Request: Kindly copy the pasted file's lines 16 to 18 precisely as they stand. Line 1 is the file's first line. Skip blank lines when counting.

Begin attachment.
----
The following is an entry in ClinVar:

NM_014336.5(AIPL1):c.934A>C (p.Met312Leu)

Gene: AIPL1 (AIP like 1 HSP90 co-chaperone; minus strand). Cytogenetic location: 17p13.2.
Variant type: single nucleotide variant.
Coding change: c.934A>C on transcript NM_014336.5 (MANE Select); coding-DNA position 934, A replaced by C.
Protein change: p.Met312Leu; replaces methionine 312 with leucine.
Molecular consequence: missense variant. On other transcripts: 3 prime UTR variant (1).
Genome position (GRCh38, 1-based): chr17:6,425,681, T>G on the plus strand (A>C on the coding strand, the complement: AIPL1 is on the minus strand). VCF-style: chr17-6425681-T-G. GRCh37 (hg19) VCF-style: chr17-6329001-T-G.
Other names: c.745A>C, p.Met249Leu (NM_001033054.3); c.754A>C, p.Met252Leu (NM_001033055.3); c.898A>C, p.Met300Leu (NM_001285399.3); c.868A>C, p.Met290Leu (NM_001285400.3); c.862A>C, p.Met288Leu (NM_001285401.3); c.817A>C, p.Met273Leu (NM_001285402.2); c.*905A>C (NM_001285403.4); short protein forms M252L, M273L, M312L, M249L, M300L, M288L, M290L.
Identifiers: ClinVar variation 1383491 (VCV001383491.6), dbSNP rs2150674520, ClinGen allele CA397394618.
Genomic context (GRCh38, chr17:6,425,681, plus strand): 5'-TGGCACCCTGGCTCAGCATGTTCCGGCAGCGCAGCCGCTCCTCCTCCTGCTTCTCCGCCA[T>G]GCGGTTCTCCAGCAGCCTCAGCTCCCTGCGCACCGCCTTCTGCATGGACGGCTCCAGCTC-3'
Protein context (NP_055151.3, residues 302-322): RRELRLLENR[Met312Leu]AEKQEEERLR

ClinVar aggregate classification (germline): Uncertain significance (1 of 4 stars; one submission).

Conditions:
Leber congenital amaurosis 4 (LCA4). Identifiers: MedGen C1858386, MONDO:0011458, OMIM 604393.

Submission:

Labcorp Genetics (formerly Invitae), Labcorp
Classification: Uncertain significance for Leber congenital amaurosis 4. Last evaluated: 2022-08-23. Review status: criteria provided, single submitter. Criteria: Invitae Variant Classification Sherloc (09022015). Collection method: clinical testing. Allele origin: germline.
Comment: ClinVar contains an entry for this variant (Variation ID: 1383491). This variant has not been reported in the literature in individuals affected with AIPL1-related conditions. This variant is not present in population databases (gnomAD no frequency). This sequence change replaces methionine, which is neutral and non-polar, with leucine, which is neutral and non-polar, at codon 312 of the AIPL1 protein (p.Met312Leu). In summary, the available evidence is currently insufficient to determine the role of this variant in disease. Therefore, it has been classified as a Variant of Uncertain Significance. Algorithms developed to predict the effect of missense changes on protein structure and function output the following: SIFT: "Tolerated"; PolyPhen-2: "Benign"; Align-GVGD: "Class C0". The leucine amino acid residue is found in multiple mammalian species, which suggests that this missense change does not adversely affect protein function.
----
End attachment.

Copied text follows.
Submission:

Labcorp Genetics (formerly Invitae), Labcorp
Classification: Uncertain significance for Leber congenital amaurosis 4. Last evaluated: 2022-08-23. Review status: criteria provided, single submitter. Criteria: Invitae Variant Classification Sherloc (09022015). Collection method: clinical testing. Allele origin: germline.